Christian Welch at the 2018 Emerging Maroons camp.

Serious injury inspired newfound perspective in Welch

Christian Welch got a new perspective on life after walking through hospital last year.

He'd just visited his surgeon after rupturing an anterior cruciate ligament playing for the Storm against the Dragons, and was told he'd miss at least nine months of football.

"I was feeling pretty bad about myself," he tells NRL.com.

"Then you see people in wheelchairs, and kids doing it really tough with permanent illness and disability."

It was a chance visit by some kids at Storm training last year that spurred his interest in doing more with the Camp Quality, an organisation that provides a support network to kids battling cancer and their families.

It's also led to his club nominating him for the Ken Stephen Medal, due to his efforts and time in raising awareness for the charity.

"Growing up, I had a really normal childhood," he says.

"I loved going to the park, kicking the footy, playing lots of sport in the sun. And going to some of these camps that Camp Quality has and meeting some of these young kids, that spend six to 10 weeks at a time in hospitals, who haven't had the chance to have the same childhood as us – I think Camp Quality does a great job of adding a bit of a normal childhood."

Storm forward Christian Welch.
Storm forward Christian Welch. ©Jeff Crow/NRL Photos

The 24-year-old is now a Camp Quality ambassador and trained as a fully fledged volunteer.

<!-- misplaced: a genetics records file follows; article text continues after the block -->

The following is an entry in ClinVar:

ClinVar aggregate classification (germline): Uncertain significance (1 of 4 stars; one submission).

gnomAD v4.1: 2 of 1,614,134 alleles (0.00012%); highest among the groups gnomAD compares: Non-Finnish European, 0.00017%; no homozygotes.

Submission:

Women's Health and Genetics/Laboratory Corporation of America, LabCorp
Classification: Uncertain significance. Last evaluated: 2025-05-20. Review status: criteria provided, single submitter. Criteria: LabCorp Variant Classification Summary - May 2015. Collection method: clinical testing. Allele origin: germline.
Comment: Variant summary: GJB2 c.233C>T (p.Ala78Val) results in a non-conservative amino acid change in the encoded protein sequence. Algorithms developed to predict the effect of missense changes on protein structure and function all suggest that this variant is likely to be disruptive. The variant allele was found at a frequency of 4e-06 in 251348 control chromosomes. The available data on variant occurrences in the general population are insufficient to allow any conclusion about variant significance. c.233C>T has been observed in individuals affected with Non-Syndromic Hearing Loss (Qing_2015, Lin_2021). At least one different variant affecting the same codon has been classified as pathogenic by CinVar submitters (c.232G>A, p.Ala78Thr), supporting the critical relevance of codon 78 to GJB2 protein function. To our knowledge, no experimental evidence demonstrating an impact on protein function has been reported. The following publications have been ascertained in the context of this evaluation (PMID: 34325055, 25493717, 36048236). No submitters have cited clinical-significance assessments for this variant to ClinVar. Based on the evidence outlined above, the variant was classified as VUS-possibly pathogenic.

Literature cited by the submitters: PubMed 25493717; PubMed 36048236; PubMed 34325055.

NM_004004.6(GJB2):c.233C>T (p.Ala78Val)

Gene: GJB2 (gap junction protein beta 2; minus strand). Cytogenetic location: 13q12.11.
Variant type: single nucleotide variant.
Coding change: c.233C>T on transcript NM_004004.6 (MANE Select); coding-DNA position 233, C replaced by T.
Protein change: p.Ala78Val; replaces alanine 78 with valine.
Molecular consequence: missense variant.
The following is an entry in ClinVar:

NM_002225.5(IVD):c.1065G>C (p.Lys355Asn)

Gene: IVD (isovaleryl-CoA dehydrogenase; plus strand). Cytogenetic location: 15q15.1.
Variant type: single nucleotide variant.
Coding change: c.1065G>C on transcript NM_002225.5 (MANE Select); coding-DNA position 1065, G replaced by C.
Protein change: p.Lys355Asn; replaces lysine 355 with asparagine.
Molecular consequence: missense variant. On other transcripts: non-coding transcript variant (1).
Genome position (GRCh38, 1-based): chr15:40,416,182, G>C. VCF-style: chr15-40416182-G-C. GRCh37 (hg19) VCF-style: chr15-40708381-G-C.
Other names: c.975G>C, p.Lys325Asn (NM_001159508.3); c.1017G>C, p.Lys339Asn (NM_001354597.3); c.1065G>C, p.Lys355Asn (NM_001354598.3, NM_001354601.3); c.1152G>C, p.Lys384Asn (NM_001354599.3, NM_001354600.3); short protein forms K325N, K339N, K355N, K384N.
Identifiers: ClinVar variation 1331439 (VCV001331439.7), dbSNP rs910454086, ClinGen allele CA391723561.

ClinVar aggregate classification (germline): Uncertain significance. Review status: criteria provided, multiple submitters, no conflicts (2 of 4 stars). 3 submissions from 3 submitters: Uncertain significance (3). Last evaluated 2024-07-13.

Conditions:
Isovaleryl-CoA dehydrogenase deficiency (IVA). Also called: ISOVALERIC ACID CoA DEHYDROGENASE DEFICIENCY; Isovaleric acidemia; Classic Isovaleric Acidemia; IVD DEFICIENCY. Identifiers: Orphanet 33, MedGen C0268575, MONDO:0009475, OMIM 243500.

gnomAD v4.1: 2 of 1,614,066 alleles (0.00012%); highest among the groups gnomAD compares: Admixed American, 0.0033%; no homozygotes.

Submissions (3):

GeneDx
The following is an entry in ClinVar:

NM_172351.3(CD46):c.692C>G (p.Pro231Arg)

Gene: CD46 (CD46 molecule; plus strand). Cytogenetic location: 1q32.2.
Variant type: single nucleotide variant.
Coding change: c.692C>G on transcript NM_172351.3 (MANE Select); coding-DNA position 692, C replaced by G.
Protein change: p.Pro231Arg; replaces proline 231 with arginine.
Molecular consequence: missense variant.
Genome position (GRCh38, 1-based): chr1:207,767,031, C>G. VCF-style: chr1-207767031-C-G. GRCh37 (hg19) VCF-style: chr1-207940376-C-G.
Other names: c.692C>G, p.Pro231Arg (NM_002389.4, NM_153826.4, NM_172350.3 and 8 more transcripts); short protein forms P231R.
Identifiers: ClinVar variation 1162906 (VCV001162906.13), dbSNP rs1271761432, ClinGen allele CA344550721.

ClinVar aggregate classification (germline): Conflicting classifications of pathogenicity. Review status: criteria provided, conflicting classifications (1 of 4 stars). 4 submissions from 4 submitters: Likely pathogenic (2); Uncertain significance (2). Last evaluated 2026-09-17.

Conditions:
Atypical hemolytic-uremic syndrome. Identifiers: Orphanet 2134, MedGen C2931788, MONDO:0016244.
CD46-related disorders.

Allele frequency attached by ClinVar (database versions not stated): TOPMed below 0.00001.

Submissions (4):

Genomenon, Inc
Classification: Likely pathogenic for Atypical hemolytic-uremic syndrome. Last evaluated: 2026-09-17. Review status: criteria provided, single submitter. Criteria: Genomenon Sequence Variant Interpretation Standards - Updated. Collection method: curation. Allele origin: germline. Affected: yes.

Over the last year he's brought kids and their families into Storm training sessions and hosted a 'Dine at Mine' event, which raised more than $10,000 for the charity.

Welch is delighted to be able to give back to the community and use his profile as an NRL player positively.

"Our profession as a professional sportsman is naturally a very self-centred job I suppose, because you're always looking at yourself and trying to get better," he says.

"I thought with a bit more spare time, I really want to try and take advantage of our privileged position. We do train hard at the Storm and play games on weekends, but there is also a fair bit of spare time."

He felt proud for getting nominated for the Ken Stephen Medal.

"It was humbling when the (Storm) welfare officers nominated me for the award. We've had a lot of great community work at the Storm that we do, so it was pleasing."